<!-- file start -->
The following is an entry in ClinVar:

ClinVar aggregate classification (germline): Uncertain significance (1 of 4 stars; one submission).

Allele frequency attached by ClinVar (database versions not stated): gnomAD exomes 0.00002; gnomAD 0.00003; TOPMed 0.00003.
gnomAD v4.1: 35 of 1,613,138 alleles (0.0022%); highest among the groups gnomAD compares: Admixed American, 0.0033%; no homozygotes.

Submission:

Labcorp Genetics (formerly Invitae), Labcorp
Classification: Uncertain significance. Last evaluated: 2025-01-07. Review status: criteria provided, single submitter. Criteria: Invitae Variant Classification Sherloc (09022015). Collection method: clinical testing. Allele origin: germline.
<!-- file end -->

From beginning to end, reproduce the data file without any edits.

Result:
The following is an entry in ClinVar:

ClinVar aggregate classification (germline): Uncertain significance (1 of 4 stars; one submission).

Allele frequency attached by ClinVar (database versions not stated): gnomAD exomes 0.00002; gnomAD 0.00003; TOPMed 0.00003.
gnomAD v4.1: 35 of 1,613,138 alleles (0.0022%); highest among the groups gnomAD compares: Admixed American, 0.0033%; no homozygotes.

Submission:

Labcorp Genetics (formerly Invitae), Labcorp
Classification: Uncertain significance. Last evaluated: 2025-01-07. Review status: criteria provided, single submitter. Criteria: Invitae Variant Classification Sherloc (09022015). Collection method: clinical testing. Allele origin: germline.